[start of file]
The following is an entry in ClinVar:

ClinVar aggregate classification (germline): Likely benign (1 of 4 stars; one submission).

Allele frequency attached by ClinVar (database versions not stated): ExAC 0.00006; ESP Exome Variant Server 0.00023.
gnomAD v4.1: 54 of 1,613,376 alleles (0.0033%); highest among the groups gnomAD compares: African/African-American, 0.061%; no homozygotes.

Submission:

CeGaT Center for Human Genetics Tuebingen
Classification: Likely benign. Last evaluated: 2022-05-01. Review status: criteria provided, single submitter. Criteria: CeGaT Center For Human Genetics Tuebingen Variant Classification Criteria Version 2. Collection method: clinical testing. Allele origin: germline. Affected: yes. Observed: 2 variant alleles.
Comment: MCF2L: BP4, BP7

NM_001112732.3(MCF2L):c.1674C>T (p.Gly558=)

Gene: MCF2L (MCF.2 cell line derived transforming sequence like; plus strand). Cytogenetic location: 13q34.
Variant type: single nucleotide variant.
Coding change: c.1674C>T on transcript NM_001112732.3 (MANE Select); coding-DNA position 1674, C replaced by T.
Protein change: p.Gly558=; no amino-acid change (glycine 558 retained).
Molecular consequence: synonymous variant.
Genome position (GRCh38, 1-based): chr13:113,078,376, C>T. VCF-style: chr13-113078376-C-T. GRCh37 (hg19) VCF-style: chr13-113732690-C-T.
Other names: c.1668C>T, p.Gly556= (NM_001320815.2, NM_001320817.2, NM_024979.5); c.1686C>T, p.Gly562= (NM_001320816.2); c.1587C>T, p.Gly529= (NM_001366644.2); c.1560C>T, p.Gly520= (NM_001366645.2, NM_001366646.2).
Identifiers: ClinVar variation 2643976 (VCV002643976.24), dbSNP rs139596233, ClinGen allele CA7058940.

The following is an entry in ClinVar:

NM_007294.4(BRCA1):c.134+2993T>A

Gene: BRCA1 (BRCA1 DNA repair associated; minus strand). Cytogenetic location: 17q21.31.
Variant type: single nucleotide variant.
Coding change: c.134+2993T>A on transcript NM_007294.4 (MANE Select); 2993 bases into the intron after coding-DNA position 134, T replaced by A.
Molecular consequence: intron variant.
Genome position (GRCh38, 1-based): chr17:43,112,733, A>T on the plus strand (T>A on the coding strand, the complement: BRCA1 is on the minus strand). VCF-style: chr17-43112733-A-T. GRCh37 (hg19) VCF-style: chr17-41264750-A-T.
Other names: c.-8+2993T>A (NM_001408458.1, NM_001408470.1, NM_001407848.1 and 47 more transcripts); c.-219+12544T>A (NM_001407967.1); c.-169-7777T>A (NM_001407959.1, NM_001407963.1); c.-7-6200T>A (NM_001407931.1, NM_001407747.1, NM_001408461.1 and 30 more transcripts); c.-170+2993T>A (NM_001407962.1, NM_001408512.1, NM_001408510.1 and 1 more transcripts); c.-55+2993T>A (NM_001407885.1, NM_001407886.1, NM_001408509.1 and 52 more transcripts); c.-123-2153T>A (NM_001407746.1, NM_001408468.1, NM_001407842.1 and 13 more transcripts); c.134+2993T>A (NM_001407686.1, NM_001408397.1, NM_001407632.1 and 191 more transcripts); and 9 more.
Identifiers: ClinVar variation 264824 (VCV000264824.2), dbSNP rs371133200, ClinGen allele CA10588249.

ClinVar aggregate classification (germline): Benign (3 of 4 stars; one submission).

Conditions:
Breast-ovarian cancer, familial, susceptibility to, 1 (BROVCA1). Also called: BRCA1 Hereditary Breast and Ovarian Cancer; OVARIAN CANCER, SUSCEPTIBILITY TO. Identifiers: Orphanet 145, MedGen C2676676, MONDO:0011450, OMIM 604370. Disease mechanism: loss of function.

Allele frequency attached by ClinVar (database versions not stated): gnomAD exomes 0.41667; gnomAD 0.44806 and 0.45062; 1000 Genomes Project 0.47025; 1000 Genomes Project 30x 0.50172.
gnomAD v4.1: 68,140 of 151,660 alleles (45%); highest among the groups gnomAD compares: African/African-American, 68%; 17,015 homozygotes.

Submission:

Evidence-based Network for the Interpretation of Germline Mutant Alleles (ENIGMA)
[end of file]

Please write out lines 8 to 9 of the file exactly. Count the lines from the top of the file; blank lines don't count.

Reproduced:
Comment: MCF2L: BP4, BP7

NM_001112732.3(MCF2L):c.1674C>T (p.Gly558=)